Consumer spending remains the driver of the pick-up in growth that we saw last year. We've also seen more tentative evidence that business investment is starting to pick up, and that is the main reason why we've edged up our growth forecast for this year and next. If you look at what was happening last year, consumer spending was being financed primarily by people running down their savings rather than by growth in incomes. We don't think savings are going to be drawn down at quite the pace they were last year. Over the longer term... hopefully, the long-awaited improvement in productivity growth - that's the amount of goods and services we get out of every individual in the economy - will start to pick up. That's the route to a sustainable recovery in people's real incomes.

Saga's Paul Green

There are a number of announcements in today's budget that will be music to the ears of the over-50s. Many older savers want to be able to save the whole ISA allowance in cash, and the reduced tax on savings income will be a huge boost to those who have saved and done the right thing. Trusting people with their money must be the right approach, but with greater longevity the biggest challenge is to make people's savings last a lifetime. Those saving for retirement and the financial services industry need to step up to the challenge to enable savers to achieve their retirement dreams.

Home Builders Federation chairman Stewart Baseley

All the indicators show a significant increase in house building in recent months. The measures announced today, in particular the extension of the Help to Buy equity loan scheme, will enable the industry to increase output in a sustained manner.

Commercial property firm JLL's Jeff Field

Plans for a new generation of garden cities across the country is a bold move but it will take some considerable time to deliver and not everyone will want to live in such communities. With house price inflation and rising rents in London, the government needs to provide other pressure valves. It should send out a clear policy message in the South East that it is serious about delivering on new housing.

Macmillan Cancer Support's Ciarán Devane

The current welfare system provides thousands of cancer patients with a financial lifeline at a time when they need it most. Spending should not be determined in any other way than offering support to those who need it, when they need it. The government must clarify how it will ensure the cap on welfare spending does not negatively impact people with cancer.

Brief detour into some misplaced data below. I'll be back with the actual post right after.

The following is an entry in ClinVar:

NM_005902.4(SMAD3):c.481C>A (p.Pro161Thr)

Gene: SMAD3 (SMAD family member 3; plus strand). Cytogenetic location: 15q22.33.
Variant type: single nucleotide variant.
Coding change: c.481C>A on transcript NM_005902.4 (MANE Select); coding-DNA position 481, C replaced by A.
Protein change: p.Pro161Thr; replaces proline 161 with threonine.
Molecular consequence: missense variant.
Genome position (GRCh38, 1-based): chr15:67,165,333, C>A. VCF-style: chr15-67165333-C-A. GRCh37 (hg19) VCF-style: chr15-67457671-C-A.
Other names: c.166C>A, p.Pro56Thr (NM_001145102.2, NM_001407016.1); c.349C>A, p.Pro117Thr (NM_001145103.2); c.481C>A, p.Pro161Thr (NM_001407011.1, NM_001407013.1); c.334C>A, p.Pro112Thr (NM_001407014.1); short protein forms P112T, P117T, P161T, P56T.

Mark Beatson, of the Chartered Institute of Personnel and Development

We will not get sustained productivity growth without more investment by business, so we welcome the chancellor's decision to extend the Annual Investment Allowance and double it from £250,000 to £500,000 - a measure that should give investment a kick-start.

CBI director-general John Cridland

The Budget will put wind in the sails of business investment, especially for manufacturers. This was a make-or-break budget, coming at a critical time in the recovery, and the chancellor has focused his firepower on areas that have the potential to lock in growth.

Age UK's Anne-Marie Doohan

Our rigid pensions system has become increasingly out of step with the reality of contemporary working lives so we hope that the more flexible approach announced today will revitalise pension saving, giving younger age groups more hope of future security in retirement.

TUC general secretary Frances O'Grady

This was a pre-election Budget, with its giveaways aimed at the better off rather than lifting the living standards of the many.

It will be paid for by further years of austerity, public services brought to near collapse, public-sector pay cuts and a welfare cap that bites into the safety net that any of us might need.

Institute of Economic Affairs director Mark Littlewood

This Budget was a missed opportunity to tackle the inequity of millions of earners being dragged into the 40p rate. Under George Osborne, nearly 1.5 million more taxpayers are paying this rate. This is an attack on aspiration and entrepreneurship. Whilst the increase in the personal allowance is a welcome move, it should not have come at the expense of tax cuts in other areas.